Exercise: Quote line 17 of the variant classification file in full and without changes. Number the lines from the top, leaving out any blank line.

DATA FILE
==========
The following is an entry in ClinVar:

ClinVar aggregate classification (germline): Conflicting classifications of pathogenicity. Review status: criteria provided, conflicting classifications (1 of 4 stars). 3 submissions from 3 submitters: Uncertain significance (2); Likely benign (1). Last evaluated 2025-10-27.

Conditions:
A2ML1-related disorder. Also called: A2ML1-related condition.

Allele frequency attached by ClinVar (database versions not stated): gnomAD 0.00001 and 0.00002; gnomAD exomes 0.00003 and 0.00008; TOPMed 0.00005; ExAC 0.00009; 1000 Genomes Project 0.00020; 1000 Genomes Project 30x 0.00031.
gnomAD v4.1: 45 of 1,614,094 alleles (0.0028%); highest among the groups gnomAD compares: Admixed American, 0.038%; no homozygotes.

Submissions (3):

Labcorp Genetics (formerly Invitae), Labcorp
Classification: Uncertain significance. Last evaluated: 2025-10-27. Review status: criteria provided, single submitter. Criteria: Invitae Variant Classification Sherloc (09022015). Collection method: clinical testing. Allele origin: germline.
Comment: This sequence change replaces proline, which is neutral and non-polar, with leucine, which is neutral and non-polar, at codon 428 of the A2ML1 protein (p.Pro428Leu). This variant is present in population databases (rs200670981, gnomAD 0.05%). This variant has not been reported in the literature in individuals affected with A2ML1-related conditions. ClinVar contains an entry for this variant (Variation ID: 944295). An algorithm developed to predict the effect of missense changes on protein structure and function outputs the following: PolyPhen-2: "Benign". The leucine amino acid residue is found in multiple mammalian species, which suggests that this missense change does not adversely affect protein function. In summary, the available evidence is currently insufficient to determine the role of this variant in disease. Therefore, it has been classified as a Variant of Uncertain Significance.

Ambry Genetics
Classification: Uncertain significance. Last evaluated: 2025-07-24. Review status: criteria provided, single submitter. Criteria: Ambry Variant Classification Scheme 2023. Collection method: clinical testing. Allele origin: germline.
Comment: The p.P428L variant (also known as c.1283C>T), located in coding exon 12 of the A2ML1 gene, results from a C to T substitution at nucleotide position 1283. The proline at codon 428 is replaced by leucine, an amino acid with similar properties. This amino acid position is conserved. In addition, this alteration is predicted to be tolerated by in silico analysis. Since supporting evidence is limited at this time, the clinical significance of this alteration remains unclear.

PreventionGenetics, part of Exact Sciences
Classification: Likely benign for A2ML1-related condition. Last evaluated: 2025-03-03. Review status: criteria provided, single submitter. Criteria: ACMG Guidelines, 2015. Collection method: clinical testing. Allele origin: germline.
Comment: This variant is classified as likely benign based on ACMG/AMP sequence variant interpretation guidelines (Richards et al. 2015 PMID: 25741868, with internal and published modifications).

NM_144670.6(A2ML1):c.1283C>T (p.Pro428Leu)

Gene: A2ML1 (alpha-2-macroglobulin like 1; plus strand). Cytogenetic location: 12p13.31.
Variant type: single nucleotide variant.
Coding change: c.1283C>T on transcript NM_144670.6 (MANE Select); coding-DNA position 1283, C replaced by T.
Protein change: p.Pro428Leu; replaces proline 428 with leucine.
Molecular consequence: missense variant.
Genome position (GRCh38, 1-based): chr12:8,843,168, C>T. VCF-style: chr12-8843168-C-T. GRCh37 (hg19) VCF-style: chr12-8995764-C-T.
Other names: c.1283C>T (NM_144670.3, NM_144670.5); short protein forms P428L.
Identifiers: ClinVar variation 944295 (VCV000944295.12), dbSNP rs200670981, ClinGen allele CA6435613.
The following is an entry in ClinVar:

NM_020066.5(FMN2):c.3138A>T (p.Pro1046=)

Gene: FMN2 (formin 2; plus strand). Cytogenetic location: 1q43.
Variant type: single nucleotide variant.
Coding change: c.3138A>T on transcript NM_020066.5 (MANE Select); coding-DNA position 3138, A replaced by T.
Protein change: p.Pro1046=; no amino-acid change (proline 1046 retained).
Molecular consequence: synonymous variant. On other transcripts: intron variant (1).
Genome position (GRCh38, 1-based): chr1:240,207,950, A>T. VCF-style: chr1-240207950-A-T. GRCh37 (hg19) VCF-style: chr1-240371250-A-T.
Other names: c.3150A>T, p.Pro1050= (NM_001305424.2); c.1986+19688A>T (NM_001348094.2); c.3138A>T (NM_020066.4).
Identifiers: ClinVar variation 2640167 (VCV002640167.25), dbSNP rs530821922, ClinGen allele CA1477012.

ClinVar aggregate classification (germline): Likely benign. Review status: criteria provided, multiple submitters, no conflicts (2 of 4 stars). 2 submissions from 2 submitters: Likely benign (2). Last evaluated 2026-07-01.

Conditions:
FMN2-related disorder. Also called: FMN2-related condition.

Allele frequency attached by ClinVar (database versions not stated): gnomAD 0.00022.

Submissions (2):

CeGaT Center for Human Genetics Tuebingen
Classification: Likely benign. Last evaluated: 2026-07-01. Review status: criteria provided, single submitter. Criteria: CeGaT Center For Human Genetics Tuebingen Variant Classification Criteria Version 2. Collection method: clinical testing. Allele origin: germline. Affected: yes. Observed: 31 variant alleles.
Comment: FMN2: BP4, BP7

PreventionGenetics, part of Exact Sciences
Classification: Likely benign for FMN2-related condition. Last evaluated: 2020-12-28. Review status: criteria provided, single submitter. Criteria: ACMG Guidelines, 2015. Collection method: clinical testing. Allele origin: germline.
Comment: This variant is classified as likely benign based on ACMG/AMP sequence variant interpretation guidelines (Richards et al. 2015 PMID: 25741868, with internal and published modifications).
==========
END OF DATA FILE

NM_144670.6(A2ML1):c.1283C>T (p.Pro428Leu)